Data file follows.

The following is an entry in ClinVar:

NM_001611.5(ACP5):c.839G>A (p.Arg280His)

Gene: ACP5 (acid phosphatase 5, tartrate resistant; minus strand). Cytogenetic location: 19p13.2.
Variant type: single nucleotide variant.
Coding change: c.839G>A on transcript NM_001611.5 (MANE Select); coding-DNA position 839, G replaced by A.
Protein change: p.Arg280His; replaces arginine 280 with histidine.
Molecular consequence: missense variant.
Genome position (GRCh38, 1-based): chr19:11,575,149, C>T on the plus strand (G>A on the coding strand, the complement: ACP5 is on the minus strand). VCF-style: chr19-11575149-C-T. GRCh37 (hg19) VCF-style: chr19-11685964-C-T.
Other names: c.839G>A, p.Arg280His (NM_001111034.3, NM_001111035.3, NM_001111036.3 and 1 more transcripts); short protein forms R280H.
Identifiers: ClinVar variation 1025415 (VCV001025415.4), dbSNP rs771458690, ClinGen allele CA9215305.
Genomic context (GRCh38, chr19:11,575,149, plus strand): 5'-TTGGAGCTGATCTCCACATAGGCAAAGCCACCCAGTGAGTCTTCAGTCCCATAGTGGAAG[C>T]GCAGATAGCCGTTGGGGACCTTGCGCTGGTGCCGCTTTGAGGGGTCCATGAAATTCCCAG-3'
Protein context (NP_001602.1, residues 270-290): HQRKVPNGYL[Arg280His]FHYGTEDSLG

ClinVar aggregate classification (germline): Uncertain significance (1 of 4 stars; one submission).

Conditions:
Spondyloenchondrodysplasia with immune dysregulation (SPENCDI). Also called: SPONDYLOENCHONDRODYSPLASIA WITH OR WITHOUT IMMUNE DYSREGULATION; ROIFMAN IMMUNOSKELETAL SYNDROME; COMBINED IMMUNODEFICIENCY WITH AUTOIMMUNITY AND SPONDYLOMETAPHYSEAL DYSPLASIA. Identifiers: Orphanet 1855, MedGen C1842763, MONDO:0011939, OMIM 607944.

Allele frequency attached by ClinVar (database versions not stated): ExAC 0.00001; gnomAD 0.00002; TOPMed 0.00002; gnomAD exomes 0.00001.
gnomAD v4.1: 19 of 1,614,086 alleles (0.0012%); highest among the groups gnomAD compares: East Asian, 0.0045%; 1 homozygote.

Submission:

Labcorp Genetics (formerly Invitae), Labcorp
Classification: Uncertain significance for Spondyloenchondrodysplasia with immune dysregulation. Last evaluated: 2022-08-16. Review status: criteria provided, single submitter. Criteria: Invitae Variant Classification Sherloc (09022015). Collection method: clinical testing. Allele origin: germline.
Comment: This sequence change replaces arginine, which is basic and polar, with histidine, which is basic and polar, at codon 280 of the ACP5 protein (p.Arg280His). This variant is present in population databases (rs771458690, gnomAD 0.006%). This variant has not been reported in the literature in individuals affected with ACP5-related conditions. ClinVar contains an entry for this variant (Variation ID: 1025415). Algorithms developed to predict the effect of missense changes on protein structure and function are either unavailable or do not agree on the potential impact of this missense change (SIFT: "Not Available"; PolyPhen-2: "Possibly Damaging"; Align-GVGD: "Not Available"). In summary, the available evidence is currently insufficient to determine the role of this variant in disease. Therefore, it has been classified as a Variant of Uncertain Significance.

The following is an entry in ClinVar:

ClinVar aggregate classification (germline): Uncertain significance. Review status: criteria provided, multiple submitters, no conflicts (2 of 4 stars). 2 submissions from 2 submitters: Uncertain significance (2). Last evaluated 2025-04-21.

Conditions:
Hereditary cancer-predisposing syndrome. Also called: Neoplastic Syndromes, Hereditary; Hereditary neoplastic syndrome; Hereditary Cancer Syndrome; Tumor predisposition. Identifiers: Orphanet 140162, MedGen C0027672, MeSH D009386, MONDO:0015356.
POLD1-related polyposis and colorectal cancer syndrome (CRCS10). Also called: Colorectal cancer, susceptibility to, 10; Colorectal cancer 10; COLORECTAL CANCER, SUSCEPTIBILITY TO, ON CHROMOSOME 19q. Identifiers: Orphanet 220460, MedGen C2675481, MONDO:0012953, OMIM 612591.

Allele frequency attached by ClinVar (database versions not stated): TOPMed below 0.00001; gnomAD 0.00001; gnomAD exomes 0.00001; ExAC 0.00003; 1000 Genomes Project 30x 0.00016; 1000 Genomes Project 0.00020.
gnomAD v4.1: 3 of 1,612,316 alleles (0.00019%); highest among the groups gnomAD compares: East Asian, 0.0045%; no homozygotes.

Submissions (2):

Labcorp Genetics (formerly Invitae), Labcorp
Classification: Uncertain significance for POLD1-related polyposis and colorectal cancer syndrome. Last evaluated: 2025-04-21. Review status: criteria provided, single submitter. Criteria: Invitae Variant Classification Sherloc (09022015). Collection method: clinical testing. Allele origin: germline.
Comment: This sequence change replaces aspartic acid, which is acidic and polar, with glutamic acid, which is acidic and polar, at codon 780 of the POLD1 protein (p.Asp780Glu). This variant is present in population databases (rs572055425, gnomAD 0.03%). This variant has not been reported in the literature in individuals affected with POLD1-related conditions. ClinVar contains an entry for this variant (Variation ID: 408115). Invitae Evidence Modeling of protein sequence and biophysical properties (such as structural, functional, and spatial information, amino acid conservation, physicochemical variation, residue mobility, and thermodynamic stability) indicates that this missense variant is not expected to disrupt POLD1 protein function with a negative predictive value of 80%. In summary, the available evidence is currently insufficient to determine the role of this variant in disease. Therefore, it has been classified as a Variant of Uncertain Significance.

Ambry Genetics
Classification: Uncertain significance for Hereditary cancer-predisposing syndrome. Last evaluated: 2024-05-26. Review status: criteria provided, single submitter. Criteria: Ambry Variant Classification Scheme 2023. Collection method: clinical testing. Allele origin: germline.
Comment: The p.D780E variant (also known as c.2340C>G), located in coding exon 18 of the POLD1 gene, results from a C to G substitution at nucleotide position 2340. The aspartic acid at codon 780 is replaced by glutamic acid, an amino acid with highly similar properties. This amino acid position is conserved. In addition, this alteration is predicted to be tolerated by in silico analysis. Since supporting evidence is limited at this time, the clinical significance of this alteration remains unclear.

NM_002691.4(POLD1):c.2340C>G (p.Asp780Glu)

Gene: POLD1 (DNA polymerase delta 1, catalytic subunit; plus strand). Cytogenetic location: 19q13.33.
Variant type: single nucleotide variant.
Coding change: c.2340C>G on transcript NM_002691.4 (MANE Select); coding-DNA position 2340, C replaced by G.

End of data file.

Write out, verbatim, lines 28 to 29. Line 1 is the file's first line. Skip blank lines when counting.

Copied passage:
gnomAD v4.1: 3 of 1,612,316 alleles (0.00019%); highest among the groups gnomAD compares: East Asian, 0.0045%; no homozygotes.

Submissions (2):